• High-dimensional” instead of complicated (“That’s a high-dimensional problem”)
  • Map” instead of match (“That maps to what we were talking about before”)
  • Parse” instead of understand, “regex” instead of parse (“Let me parse what you’re saying”)
  • Graph” instead of network 
  • NP-hard” instead of super hard
  • Compile” instead of collate
  • Defrag” instead of optimize
  • Unpack” instead of explain
  • Refactor” instead of reorganize
  • Heuristic” instead of formula
  • High order bit” instead of “Most important thing”
  • Open-source” instead of publish
  • Edge cases” or “Corner cases” instead of “rare events”
  • Bricked” instead that “completely broken” (“the coffee machine is bricked”)
  • “Ping” instead of “remind” or “check up on”
  • Algorithm” instead of procedure
  • “Core dump” instead of summary (“Okay, here’s a core dump of everything that happened at the party”)

Steep learning curve” instead of hard to learn (“This software has a steep learning curve.”) [Note: in machine learning within computer science, a steep learning curve actually indicates a model learns quickly, not slowly.]

From Electrical Engineering

  • Bandwidth” instead of capacity (“I don’t have enough bandwidth for that”)
  • Impedance matched” instead of compatible 
  • Mux” (multiplex) Instead of blend or merge (“Let me mux what Sophia and Emma just said”)


From General STEM

  • Any use of a variable that is a defined term of art in one industry, when used outside of that industry. Such as “delta” (change) “alpha” (excess return in finance), “beta” (test), etc


From Economics

  • Pareto” (verb) instead of “80/20” or optimize  (“After we Pareto our marketing, we’re going to be rich”)
  • Nash equilibrium” instead of stable mediocrity (“I’m against cancel culture because it causes society to glide into Nash equilibrium”)
  • Game theory” (v) instead of analyze. Most occurrences are along the lines of “if you game theory it, you’d find that” but don’t actually use any game theory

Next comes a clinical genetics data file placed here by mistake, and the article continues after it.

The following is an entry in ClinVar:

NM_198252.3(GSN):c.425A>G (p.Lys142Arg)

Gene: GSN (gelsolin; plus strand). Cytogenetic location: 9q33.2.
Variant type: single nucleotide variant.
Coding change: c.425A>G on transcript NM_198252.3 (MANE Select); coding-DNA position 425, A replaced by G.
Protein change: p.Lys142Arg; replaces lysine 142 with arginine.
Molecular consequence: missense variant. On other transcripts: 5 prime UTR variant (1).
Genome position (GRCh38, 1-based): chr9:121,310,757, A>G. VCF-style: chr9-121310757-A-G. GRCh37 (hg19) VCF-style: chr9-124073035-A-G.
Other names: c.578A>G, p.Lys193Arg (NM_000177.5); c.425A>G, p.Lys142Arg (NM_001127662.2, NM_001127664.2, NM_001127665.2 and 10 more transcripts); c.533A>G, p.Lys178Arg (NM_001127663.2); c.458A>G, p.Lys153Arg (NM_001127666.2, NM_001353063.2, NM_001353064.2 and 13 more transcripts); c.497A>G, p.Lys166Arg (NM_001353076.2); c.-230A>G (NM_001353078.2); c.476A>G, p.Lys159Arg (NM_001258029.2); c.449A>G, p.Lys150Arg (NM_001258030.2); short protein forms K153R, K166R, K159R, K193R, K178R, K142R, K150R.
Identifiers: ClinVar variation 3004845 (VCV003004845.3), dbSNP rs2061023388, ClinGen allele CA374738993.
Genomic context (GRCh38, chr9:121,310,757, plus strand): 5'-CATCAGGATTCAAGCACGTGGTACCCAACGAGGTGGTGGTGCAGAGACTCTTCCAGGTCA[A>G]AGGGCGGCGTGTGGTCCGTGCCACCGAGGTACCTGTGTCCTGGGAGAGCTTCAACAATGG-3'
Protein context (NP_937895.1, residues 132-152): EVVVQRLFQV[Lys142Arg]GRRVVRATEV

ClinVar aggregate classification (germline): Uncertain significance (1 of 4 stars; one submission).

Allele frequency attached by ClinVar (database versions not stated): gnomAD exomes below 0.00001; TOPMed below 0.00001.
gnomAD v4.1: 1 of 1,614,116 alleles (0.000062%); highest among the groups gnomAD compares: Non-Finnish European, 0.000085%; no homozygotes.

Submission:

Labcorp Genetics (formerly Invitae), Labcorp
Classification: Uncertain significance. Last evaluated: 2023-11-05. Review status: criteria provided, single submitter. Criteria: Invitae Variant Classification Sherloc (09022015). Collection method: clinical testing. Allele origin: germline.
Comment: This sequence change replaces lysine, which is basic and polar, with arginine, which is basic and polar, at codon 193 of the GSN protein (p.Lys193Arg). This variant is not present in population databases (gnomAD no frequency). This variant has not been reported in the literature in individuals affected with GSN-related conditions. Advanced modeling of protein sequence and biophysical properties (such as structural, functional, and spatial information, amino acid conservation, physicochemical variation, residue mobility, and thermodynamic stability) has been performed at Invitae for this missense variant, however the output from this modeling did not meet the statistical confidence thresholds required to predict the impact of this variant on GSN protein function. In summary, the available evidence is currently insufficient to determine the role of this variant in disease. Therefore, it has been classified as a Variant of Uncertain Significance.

• Marginal utility” instead of advantage (“The marginal utility of getting up in the morning is really falling in quarantine”)


From Project Management

  • Re-baseline” (verb) instead of throwing one’s assumptions out of the window and starting from scratch 
  • Stakeholder” instead of whoever it concerns


From Social Sciences

  • Normative” instead of usual or standard
  • Salient” instead of important
  • Lend credence” instead of “agree with” 
  • Significantly <adjective>-er” instead of “more/less <adjective>”
  • Apropos” instead of “regarding”
  • Utilize” instead of use (Utilize means use for a purpose not normally intended)


From SciFi

  • Decloak” instead of unveil (Star Trek ref)


Older ones (from the Space Age/Cold War), many of which were misused enough that their meanings have changed in common parlance:


    • Feedback instead of assessment, critique. Originally from control theory, as opposed to feedforward systems
    • Binary Choice. A choice with only two options. People think it comes from binary numbers in computers, but it actually comes from decision trees with binary branching
    • Grok instead of understand (from Heinlein’s 1961 Stranger in a Strange Land)
    • Ballistic instead of angry as in “he went ballistic”. Referring to the incoming path of an ICBM
    • Non-linear instead of crazy, as in “he went non-linear”. Although this can refer to any curve other than a straight line, the common parlance refers to chaotic or exponential behavior
  • Ground zero from nuclear weapons, the point on the ground directly underneath an air blast. Misused to mean the the center of any effect, so that has become the conventional meaning now
  • Quantum leap from physics, the jump of an electron from one state to another, with no intermediate position. In physics, it’s the smallest possible leap. It’s now misused to mean any large step function
  • Broken Arrow something that is extremely important or valuable that is lost, damaged beyond repair, or accidentally used. Comes from nuclear weapons.

Defcon acronym for “defense readiness condition”, followed by a whole number value between 5 and 1 with 1 being the most severe (IE: war) and 5 being normal.